April 30, 2012
Former Charlotte mayor Pat McCrory, a Republican candidate for North Carolina governor, is perceived more favorably by state residents than any of the top Democrats who also hope to win the office this fall, according to the latest Elon University Poll.
None of the top candidates carry exceptional name recognition with at least half of poll respondents saying they “don’t know” how they feel about each of the men running for office.
The poll, conducted April 22-25, 2012, surveyed 640 North Carolina residents and has a margin of error of plus or minus 3.87 percentage points. The sample is of the population in general, with numbers that include both landlines and cellular phones. The Elon University Poll does not restrict respondents by voter eligibility or likelihood of voting.
McCrory is the only Republican with significant statewide name recognition campaigning to be governor. The Elon University Poll asked respondents how favorably they perceive three leading Democrats seeking their party’s nomination in the May 8 statewide primary. The figures for the four candidates are:
Pat McCrory (former Charlotte mayor of 2008 Republican candidate for governor)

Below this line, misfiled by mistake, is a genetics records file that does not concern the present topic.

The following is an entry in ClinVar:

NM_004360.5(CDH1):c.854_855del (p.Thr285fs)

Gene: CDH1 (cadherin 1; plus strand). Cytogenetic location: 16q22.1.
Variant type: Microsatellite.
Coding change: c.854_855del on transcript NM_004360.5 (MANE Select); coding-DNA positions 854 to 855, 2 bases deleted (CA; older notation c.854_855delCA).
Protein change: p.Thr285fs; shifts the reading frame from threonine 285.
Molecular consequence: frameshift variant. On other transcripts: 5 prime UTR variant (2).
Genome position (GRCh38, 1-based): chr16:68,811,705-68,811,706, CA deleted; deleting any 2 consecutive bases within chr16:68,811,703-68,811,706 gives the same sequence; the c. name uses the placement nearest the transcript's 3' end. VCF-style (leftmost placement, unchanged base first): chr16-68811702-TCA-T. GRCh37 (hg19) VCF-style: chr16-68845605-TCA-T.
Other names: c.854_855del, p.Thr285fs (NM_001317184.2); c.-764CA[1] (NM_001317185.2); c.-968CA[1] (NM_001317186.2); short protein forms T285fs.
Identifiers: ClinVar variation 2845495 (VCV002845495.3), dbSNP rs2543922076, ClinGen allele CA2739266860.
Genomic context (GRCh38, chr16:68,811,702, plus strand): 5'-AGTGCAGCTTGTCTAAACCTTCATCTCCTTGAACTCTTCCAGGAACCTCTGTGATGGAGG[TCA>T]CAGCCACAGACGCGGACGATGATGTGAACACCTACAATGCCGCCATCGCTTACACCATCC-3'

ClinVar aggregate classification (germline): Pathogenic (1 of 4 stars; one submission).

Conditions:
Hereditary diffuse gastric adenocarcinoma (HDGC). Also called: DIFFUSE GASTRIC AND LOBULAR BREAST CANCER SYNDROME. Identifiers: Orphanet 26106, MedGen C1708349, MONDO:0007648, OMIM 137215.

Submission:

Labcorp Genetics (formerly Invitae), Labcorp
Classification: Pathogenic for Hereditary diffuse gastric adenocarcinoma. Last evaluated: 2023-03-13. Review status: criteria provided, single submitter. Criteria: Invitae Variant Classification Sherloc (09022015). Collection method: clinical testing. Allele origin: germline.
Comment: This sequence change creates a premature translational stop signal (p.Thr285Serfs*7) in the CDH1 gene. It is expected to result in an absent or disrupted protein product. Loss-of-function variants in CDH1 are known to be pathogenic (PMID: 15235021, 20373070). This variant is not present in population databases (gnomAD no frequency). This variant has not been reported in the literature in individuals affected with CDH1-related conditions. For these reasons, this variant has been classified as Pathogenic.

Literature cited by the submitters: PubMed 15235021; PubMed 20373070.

Favorable: 33 percent
Unfavorable: 16 percent
Don’t Know: 50 percent
Bob Etheridge (former member of the U.S. House of Representatives)
Favorable: 21 percent
Unfavorable: 18 percent
Don’t Know: 60 percent
Walter Dalton (current North Carolina lieutenant governor)
Favorable: 18 percent
Unfavorable: 13 percent
Don’t Know: 68 percent
Bill Faison (current member of the North Carolina General Assembly)
Favorable: 8 percent
Unfavorable: 14 percent
Don’t Know: 77 percent
"Most people aren't paying attention to the state races. They probably know the candidates' names, but aren't committing to anyone just yet,” said John Robinson, director of communications for the Elon University Poll. “Pat McCrory's opposition in the primary is minor, and he doesn't need to do much campaigning right now. But despite three Democratic debates two weeks ago, Bob Etheridge, Walter Dalton and Bill Faison simply haven't captured the public's imagination. They have a week to do so."
The Upcoming Statewide Primaries
Fifty-seven percent of respondents told the Elon University Poll they were following the upcoming state primaries either “fairly” or “very” closely. Forty-two percent said that when it comes to the elections, they were following “not too closely” or “not closely at all.”
Respondents were also asked where they get most of their news about the upcoming primary elections. Their responses:
Television: 42 percent
The Internet: 24 percent
Newspapers: 11 percent
Radio: 10 percent
Talking to People: 7 percent
North Carolina General Assembly
The latest poll found that nearly half of state residents - 47 percent - disapprove of the way the North Carolina General Assembly is doing its job. Thirty-one percent approve, and 22 percent said they “don’t know.”
When asked which party is doing a better job handling the issues the state faces, respondents were evenly split. Thirty-three percent felt the Republicans were doing the better job, 33 percent said it was the Democrats.
Twenty-two percent said “none of them.” Another 11 percent replied they “didn’t know.”